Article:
Why do we Fall for Fake News?

Opinions, fact-checking, analytical thinking and intuitive responses

A recent study explains why we fall for fake news … the answer can be found inside our brains!

Did you know that there is a pattern on the inside of your eyelid that is just as unique as your fingertip? There isn’t. Actually, that fact was completely made up by Thom Adams, a writer for The Spinoff magazine. Would you have fallen for this fake news? A March 2021 study by Pennycook et. al found that “Recent evidence contradicts the common narrative that partisanship and politically motivated reasoning explain why people fall for ‘fake news.’” This academic journal article discusses several factors that might contribute to human gullibility, as well as modern applications to battle fake news.

Over the years, social media has changed the way we communicate; however, “much recent information appearing on social media is dubious and, in some cases, intended to mislead. Such content is often called fake news.” As demonstrated in their overview of online misinformation, Zhang and Ghobani explain that this term became increasingly popular during the 2016 presidential election and continues to be the label applied primarily to misinformation within the media. In fact, one analysis within the Pennycook study that references the prevalence of fake news states “Using web browsing data, archives of fact-checking websites, and a survey, Allcott and Gentzkow estimated that a particular set of news stories that are known to be false were shared on Facebook at least 38 million times in the 3 months leading up to the 2016 election.” Given its growing significance, the Pennycook findings play an important role in explaining why people fall for fake news.

While the detection of misinformation can be difficult, there are several factors described within the Pennycook study that can help us understand the way that we process information every day. The first variable is truth discernment, which they define as “the extent to which misinformation is believed ‘relative’ to accurate content.” Basically, sensitivity to information impacts our perception of fake news. Dr. Kameko Halfmann, a Psychology professor at the University of Wisconsin Platteville, explains that “regardless of politics, there are certain characteristics that make people more susceptible to fake news as well as biological differences within the brain, especially in the prefrontal cortex.”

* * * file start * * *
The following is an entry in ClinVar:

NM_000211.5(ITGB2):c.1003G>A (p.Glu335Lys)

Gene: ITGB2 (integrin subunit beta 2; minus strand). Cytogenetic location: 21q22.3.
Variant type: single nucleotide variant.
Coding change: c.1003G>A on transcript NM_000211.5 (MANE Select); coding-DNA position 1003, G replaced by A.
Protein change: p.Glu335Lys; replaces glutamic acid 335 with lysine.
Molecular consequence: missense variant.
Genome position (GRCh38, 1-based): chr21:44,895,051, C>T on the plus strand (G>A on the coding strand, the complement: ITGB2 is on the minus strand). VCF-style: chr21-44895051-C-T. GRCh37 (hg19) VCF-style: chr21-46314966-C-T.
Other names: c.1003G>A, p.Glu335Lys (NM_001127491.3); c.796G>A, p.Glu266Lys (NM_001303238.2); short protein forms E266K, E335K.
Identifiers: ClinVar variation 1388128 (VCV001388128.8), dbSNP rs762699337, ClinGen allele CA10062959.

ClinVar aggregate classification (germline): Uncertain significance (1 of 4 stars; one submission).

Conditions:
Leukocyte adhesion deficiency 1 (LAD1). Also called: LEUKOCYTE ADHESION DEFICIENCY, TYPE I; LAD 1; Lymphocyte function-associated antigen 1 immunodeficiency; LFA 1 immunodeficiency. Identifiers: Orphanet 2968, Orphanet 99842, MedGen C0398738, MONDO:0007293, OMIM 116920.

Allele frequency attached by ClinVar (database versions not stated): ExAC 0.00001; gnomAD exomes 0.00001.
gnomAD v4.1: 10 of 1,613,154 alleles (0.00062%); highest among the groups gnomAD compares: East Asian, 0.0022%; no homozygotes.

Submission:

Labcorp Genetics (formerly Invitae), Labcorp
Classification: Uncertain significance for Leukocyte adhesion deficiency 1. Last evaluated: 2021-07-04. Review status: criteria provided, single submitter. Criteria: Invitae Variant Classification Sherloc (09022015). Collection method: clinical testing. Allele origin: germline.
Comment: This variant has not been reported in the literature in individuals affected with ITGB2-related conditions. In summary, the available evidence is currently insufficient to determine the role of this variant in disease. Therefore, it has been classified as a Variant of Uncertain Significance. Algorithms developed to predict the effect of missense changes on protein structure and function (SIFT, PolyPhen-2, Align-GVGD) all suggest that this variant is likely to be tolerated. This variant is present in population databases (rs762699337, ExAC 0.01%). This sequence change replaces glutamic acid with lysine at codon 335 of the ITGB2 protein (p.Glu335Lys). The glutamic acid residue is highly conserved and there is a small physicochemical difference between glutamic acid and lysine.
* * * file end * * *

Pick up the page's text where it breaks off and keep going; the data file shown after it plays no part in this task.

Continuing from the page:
Another variable within the Pennycook study is overall belief and reasoning, which focuses on “dual-process theories stipulating that analytic thinking can override automatic, intuitive responses.” Dr. Halfmann comments on the growing issue of fake news and the difficulties with identifying it, “Fake news is propagated because it’s easier to understand. Real news is more complex, and therefore requires more time and cognitive resources to understand.”

One final variable discussed in the Pennycook study is heuristics, which includes subtypes such as familiarity and availability. In a January 2020 correspondence, authors Redelmeier et. al defined these heuristics as “a tendency to judge the likelihood of a condition by the ease at which examples spring to mind. This intuition is often a great approximation but can be sometimes mistaken because of fallible memories.” By bringing the variables of truth discernment, reasoning, and heuristics to light, the Pennycook study shows that there is so much more to fake news than politics.

So, what can we do to fight fake news? Steve Prestergard, the editor for the Platteville Journal, suggests that “News consumers should do their best to read multiple, reputable news sources.” He believes “part of the problem is that society has increasingly become polarized and opinionated, as they lack tolerance for opposition.” One way that some technology companies are battling the spread of misinformation through our highly opinionated population is by creating fact-checking programs. Additionally, we can use knowledge gained from Pennycook and future studies to raise awareness for better information consumption.

Dr. Halfmann believes that states could even require some type of “information processing curriculum, especially at a young age” as another method to limit the creation and spread of fake news. By coordinating the power of social media and the human brain to our advantage, we can create a more informed society based on real, hard facts.